The BellBoeing CV-22 crash in Afghanistan on 8 April was not caused by a mechanical failure, according to a source familiar with preliminary findings of the US military investigation.
The fatal crash, which killed four and injured others, occurred after the pilot lost situational awareness while landing in a wadi around 1am under brown-out conditions, the source says.
The incident killed the pilot, a flight engineer, an army Ranger and an unidentified civilian.
Air Force Special Operations Command (AFSOC), which owns the CV-22 fleet, was not immediately available to comment.
US military officials have previously stated the cause of the CV-22 crash in Afghanistan was still under investigation. Military spokesmen, however, have ruled out enemy fire as a potential cause.
The 8 August crash is the first fatal accident involving a V-22 Osprey tiltrotor since December 2000, and is the fifth fatal crash in the programme's chequered history.
In 2000, two fatal crashes within eight months caused by a combination of design flaws and mechanical failures forced military leaders to put the programme on hold for two years while contractors re-designed systems and the airframe to improve safety.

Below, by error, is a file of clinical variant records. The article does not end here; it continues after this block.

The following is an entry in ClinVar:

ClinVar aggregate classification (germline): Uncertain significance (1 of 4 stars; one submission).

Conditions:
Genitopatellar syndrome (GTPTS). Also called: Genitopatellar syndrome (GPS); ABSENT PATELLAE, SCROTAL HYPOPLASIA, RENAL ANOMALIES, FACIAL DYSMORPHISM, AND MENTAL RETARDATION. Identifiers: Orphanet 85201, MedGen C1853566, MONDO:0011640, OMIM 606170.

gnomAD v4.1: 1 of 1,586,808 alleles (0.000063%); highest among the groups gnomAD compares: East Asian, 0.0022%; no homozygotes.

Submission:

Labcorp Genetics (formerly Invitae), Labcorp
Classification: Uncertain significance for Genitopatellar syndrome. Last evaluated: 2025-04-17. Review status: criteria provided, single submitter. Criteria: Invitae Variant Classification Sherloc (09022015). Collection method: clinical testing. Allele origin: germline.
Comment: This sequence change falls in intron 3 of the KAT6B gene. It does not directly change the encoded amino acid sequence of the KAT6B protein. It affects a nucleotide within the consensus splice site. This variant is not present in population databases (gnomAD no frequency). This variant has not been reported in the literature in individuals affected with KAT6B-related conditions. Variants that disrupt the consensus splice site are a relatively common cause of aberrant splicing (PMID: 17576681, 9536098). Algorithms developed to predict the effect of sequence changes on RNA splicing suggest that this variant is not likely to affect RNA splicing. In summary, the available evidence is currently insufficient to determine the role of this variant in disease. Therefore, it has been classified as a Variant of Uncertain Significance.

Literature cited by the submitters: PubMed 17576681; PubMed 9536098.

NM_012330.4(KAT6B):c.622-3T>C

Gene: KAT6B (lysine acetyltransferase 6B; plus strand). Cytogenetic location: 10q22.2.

After declaring the MV-22 fleet operational in 2007, the US Marine Corps has deployed its version of the Osprey in Iraq and Afghanistan without suffering a fatal crash.
USMC officials have praised the MV-22's performance, although the service has acknowledged concerns about unexpectedly high costs to operate and maintain the unique tiltrotor fleet.
AFSOC, meanwhile, had deployed six CV-22s delivered so far to Africa, Iraq and Afghanistan before sustaining the crash.
The brown-out scenario during landing is recognized as a major safety concern for all rotorcraft operating in areas with loose sand. A recent study by the Office of the Secretary of Defense has concluded that 80% of the US millitary's 320 rotorcraft crashes during the last decade has been caused by degraded visual awareness.